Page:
* Because my bag got lost 3 days ago in Uganda this morning it was time for shopping. This is much more fun when you're not under IRC's security umbrella. Also, within an hour I met two people I knew: one is a Congolese IRC staff (all IRC's expats are still out of the country), the other was a driver I once spent time with for fieldwork years ago. It's really nice to be back.

* Shopping in Congo, btw, means that I'm now wearing a wife-beater with "50 Cent" on my chest, I am the proud owner of the ugliest La Coste polo ever made, and my Tommy Hilfiger underwear is now drying outside in the sun (no, I won't be uploading pictures). Oh, and also my trousers are about to pass away (see picture below).

* Just read my email and Macartan and Raul started a bet thinking my bag will never reach me. Raul even put a semester stipend on it. I just called Uganda airport and the back arrived from Turkey earlier this morning, and they'll put the bag on the plane today. It actually seems my plan might work.

* And I have internet at the place where I stay: "Auberge La Soif". And yesterday and this morning I even had running water. Ha!

I really would like my bag (with ao extra trousers) to be back.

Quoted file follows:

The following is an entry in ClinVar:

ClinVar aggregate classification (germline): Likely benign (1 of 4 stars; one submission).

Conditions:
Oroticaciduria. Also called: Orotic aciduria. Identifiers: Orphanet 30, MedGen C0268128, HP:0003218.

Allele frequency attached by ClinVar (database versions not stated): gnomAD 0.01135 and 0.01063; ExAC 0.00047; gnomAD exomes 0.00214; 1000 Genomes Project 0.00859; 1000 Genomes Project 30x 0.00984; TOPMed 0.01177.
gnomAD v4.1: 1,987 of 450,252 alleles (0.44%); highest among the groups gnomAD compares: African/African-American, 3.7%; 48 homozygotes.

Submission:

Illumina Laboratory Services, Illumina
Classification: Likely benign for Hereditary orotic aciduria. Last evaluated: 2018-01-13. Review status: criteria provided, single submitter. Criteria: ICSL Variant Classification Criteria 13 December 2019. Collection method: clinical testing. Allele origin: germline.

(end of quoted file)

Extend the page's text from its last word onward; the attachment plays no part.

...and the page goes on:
Monday, January 2, 2012

A quick 'hi' from Rwanda.

After a not too uncomfortable 11 hours ride by bus from Kampala, I just arrived in Kigali (the capital of Rwanda). To be more precise, at the moment I'm at the airport. Because my bag got lost somewhere on the way to Entebbe and I'm on transit to Congo, I arranged for the bag to be send from Entebbe to Kigali Aiport - so that Neelan can pick it up when he arrives here this Wednesday. To be better safe than sorry I took a taxi-motorbike from the bus-station to the aiport and talked with the lost luggage-folks to make sure that Neelan can pick up my bag without problems. After some paperwork, all is good. Actually things are really good given that I haven't been carrying my heavy bag around. :). The bus to Congo leaves in a bit: another 7 hours in a bus and we're back in the DRC!

Random things:
1. Yesterday in Kampala was great. Sitting on the back of taxi-motorbikes and crossing through town: Fantastic!
2. During the bus-ride from Kampala to Kigali I met Amiina - he is a statistician for the Rwandan government and works at their statistics office. He said he could give me access to datasets: Awesome!